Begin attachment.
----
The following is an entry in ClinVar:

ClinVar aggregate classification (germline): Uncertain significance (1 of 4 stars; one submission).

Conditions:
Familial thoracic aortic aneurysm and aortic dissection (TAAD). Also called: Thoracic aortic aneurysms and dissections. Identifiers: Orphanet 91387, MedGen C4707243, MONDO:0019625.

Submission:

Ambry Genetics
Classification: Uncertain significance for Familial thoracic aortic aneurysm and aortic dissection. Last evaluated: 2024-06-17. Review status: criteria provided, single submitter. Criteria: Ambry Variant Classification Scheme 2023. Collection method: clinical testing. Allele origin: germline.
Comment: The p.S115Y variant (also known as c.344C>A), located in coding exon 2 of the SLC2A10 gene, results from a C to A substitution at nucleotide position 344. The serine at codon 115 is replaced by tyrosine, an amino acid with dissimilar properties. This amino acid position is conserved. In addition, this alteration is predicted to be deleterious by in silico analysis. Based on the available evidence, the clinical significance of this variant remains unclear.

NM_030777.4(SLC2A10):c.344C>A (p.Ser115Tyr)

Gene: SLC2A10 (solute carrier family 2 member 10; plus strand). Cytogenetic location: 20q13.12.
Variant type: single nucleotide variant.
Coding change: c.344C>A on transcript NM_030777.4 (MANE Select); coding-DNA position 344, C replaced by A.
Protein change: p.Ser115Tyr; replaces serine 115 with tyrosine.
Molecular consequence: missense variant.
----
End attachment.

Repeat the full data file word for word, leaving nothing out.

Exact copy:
The following is an entry in ClinVar:

ClinVar aggregate classification (germline): Uncertain significance (1 of 4 stars; one submission).

Conditions:
Familial thoracic aortic aneurysm and aortic dissection (TAAD). Also called: Thoracic aortic aneurysms and dissections. Identifiers: Orphanet 91387, MedGen C4707243, MONDO:0019625.

Submission:

Ambry Genetics
Classification: Uncertain significance for Familial thoracic aortic aneurysm and aortic dissection. Last evaluated: 2024-06-17. Review status: criteria provided, single submitter. Criteria: Ambry Variant Classification Scheme 2023. Collection method: clinical testing. Allele origin: germline.
Comment: The p.S115Y variant (also known as c.344C>A), located in coding exon 2 of the SLC2A10 gene, results from a C to A substitution at nucleotide position 344. The serine at codon 115 is replaced by tyrosine, an amino acid with dissimilar properties. This amino acid position is conserved. In addition, this alteration is predicted to be deleterious by in silico analysis. Based on the available evidence, the clinical significance of this variant remains unclear.

NM_030777.4(SLC2A10):c.344C>A (p.Ser115Tyr)

Gene: SLC2A10 (solute carrier family 2 member 10; plus strand). Cytogenetic location: 20q13.12.
Variant type: single nucleotide variant.
Coding change: c.344C>A on transcript NM_030777.4 (MANE Select); coding-DNA position 344, C replaced by A.
Protein change: p.Ser115Tyr; replaces serine 115 with tyrosine.
Molecular consequence: missense variant.